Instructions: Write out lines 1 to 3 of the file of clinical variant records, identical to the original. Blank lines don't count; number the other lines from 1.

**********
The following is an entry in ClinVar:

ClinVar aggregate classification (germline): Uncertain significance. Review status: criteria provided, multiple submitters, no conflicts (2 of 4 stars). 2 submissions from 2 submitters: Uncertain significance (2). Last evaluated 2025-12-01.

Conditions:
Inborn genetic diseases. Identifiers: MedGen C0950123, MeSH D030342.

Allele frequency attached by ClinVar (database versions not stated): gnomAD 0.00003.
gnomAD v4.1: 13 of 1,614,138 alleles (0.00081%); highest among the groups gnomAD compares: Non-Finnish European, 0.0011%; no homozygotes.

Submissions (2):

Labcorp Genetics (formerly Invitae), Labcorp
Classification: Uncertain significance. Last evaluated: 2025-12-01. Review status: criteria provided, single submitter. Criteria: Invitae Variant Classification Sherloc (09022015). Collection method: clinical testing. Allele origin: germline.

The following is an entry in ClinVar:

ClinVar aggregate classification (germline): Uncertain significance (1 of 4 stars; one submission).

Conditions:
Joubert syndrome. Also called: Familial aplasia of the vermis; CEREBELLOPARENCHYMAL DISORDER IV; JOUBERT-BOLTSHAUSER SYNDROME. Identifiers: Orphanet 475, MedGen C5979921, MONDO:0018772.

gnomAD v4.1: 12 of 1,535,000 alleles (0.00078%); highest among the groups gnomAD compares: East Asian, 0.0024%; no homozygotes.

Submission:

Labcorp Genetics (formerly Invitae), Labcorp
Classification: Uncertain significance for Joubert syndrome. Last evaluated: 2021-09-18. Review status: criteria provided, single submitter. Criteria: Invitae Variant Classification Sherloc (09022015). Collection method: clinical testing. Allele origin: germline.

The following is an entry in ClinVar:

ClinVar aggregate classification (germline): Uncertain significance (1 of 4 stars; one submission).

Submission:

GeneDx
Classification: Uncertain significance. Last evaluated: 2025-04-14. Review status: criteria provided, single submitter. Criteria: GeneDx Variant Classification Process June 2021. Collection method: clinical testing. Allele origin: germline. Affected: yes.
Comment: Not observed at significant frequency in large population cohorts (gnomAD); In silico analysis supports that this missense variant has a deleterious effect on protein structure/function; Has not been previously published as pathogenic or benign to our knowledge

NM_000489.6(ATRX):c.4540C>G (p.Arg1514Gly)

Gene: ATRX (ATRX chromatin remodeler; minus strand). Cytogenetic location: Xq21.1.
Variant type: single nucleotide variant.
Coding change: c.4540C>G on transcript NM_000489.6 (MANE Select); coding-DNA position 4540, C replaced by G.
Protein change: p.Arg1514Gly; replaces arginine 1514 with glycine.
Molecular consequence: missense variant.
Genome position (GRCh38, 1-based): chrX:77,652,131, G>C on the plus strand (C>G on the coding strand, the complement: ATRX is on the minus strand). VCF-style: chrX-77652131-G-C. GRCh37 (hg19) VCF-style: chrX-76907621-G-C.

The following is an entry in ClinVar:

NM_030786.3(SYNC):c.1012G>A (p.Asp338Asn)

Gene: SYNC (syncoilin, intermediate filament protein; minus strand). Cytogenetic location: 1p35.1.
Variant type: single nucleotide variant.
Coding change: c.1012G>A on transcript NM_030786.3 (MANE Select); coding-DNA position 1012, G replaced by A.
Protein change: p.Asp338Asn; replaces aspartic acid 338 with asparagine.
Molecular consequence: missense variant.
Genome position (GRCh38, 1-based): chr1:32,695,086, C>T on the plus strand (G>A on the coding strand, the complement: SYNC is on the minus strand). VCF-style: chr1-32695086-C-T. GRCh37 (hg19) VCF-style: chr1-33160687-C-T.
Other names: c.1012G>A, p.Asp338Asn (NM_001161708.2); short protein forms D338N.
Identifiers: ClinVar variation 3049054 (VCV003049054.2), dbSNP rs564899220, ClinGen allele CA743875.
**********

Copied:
The following is an entry in ClinVar:

ClinVar aggregate classification (germline): Uncertain significance. Review status: criteria provided, multiple submitters, no conflicts (2 of 4 stars). 2 submissions from 2 submitters: Uncertain significance (2). Last evaluated 2025-12-01.

Conditions: